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Former AGFC Director Steve N. Wilson dies at 76

BY Randy Zellers

ON 02-24-2021


Feb. 24, 2021

Randy Zellers

Assistant Chief of Communications

LITTLE ROCK — Steve N. Wilson, a former director of the Arkansas Game and Fish Commission and passionate conservationist, died in Albuquerque, New Mexico, Feb. 21 from complications of chronic lymphocytic leukemia and histoplasmosis. He was 76 years old. 

Wilson’s 20-year tenure stands as the longest of any AGFC director. He led the agency from 1979 until his retirement in June 2000, but that was not his only role at the agency. Wilson’s first experience with conservation in Arkansas was shortly after receiving his bachelor of science degree in biology from Arkansas Tech University in 1967. He worked from 1968 to 1969 as a wildlife biologist at the AGFC before attending the University of Arkansas, where he received his master of science degree in wildlife ecology in 1971, and completed coursework requirements for a Ph.D. in zoology in 1972. After completing his formal education, Wilson worked at the Arkansas Highway and Transportation Department, where he rose quickly through the agency’s Environmental Division, briefly becoming division chief before accepting the position as director of the Arkansas Game and Fish Commission. He replaced Andrew Hulsey, who had been the agency’s director for the previous 10 years.

Wilson at the dedication of Raft Creek WMA
“Steve was director when I came on board at the AGFC,” current AGFC Director Pat Fitts said. “I was fortunate to learn from his example early in my career. His level-headedness throughout turbulent times and perseverance to accomplish the work needed to further the AGFC’s conservation legacy were exactly what this agency needed to become what it is today.”

During his career, the Batesville native worked with 36 different commissioners and oversaw the development and expansion of many wildlife management areas and landmarks in Arkansas conservation. Arkansas’s first modern-era bear hunt began in 1980, shortly after his arrival. Elk hunting also opened during the Wilson years after the reintroduction of elk in the northern portion of the state. Much of the work leading to the opening of Arkansas’s alligator season owes a debt to Wilson’s influence in reestablishing Arkansas’s largest reptile to its native range in The Natural State. Many new fisheries, mostly owned by other agencies and municipalities, also were planned and developed during Wilson’s time as AGFC director. Lake Columbia, Lake Barnett and Cane Creek Lake are just a few of the excellent fisheries developed during Wilson’s tenure.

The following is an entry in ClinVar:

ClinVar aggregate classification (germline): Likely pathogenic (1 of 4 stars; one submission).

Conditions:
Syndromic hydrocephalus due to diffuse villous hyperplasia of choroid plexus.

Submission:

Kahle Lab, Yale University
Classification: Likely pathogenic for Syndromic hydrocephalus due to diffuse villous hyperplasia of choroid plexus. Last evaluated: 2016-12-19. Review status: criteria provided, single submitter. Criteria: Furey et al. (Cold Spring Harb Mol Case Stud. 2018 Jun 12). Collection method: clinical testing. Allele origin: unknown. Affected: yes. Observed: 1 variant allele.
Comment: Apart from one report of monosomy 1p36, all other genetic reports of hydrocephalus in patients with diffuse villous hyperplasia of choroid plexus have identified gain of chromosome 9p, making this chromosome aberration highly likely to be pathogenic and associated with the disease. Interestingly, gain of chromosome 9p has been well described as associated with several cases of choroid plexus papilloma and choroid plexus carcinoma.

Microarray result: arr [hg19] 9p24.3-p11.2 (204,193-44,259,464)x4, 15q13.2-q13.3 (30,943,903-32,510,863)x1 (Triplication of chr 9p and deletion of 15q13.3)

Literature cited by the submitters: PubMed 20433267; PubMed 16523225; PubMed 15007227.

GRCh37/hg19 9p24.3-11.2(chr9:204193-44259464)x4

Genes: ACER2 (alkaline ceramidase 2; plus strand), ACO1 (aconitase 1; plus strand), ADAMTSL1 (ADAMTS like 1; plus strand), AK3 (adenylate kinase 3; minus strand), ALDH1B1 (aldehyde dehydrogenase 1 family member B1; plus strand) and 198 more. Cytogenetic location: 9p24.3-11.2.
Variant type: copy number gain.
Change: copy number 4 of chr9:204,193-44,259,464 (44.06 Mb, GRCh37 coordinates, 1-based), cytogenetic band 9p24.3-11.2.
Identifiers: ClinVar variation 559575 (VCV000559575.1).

Until Wilson’s time as director, all business was handled at the AGFC’s headquarters in Little Rock, and remote work was done from employees’ houses and trucks. Under Wilson’s direction, 10 regional offices were planned and constructed to better serve Arkansans on a local level and house the work of hundreds of employees throughout the state. 

Wilson was a passionate trout angler.
Wilson’s proudest achievement as director was the 1996 passage of Amendment 75, which collected one-eighth-cent general sales tax to be divided among Arkansas State Parks, Keep Arkansas Beautiful, the Arkansas Natural Heritage Commission and the AGFC. The amendment’s passage paved the way for the AGFC to be a leader in conservation and conservation education throughout the country. In addition to increased lands for public use, the agency has been able to increase the number of wildlife officers in every county of the state, as well as expand outdoor education through five nature centers, four conservation education centers and many statewide programs such as the Arkansas National Archery in the Schools Program, the Arkansas Youth Shooting Sports Program and the Fishing in The Natural State Program. While Wilson was not directly involved in the development of these programs and facilities, his legacy and leadership set the groundwork to make all these accomplishments possible. 

Wilson didn’t just lead the Arkansas Game and Fish Commission, he led conservation efforts on a national and international scale. During his AGFC career, he served as the president of the Southeastern Association of Fish and Wildlife Agencies, The Ozark Society, The Wildlife Society, the International Association of Fish and Wildlife Agencies, and was chairman of the National Waterfowl Council, the Mississippi Flyway Council, the North American Wetlands Conservation Council and the Sport Fishing and Partnership Council.
In addition to professional organizations, Wilson was an influential member of the Rocky Mountain Elk Foundation, Ducks Unlimited and Trout Unlimited during and after his AGFC employment.

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